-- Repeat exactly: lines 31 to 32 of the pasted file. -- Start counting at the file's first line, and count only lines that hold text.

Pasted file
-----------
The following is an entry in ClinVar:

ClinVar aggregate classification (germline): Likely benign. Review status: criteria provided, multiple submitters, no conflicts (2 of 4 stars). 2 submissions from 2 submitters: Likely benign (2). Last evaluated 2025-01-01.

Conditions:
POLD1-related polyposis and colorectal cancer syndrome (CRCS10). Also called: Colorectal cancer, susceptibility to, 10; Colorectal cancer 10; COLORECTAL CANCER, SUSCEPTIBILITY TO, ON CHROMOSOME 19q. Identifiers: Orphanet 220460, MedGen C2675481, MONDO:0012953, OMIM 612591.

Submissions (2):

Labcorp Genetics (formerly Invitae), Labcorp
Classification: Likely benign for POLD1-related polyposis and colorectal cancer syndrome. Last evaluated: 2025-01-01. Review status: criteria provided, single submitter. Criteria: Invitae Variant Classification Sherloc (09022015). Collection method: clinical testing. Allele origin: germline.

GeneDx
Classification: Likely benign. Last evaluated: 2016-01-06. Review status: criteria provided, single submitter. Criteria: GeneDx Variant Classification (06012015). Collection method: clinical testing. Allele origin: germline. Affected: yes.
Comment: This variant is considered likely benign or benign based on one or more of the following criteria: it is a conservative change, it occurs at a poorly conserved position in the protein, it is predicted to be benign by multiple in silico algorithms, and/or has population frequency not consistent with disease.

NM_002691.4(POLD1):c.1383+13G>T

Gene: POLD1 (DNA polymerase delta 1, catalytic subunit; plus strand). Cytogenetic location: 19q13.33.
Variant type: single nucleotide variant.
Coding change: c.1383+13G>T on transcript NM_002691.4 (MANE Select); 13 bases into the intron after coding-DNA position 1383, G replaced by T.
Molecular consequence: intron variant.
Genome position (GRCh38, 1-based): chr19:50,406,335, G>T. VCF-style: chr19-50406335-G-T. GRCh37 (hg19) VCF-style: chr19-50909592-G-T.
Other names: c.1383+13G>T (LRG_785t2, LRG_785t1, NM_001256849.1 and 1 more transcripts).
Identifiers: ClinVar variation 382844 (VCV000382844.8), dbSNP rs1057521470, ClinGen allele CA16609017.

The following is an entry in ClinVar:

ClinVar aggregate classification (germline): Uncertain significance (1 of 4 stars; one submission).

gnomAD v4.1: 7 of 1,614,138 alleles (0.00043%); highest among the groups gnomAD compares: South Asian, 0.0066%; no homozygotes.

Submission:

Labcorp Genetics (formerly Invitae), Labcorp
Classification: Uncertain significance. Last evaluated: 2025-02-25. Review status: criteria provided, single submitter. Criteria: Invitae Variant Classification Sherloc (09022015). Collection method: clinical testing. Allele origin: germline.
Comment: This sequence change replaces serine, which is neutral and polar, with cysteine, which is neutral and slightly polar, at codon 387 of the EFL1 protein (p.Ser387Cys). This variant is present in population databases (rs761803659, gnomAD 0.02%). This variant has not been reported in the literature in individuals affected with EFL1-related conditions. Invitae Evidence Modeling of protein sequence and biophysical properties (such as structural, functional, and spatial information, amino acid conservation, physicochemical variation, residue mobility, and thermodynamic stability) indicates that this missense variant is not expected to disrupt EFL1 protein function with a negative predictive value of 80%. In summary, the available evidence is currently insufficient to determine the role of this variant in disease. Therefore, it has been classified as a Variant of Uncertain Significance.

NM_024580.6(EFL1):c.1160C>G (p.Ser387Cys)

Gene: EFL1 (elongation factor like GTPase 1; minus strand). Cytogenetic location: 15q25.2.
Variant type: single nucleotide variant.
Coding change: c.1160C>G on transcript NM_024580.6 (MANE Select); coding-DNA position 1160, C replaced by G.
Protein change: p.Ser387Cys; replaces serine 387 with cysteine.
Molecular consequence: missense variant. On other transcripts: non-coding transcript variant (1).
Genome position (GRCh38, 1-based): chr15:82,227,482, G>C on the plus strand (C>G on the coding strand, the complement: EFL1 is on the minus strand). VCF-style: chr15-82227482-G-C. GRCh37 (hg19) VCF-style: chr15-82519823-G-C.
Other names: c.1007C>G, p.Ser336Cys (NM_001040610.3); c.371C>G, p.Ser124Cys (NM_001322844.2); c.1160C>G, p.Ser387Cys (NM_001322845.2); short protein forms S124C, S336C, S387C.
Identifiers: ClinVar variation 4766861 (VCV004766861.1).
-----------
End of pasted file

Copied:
Molecular consequence: missense variant. On other transcripts: non-coding transcript variant (1).
Genome position (GRCh38, 1-based): chr15:82,227,482, G>C on the plus strand (C>G on the coding strand, the complement: EFL1 is on the minus strand). VCF-style: chr15-82227482-G-C. GRCh37 (hg19) VCF-style: chr15-82519823-G-C.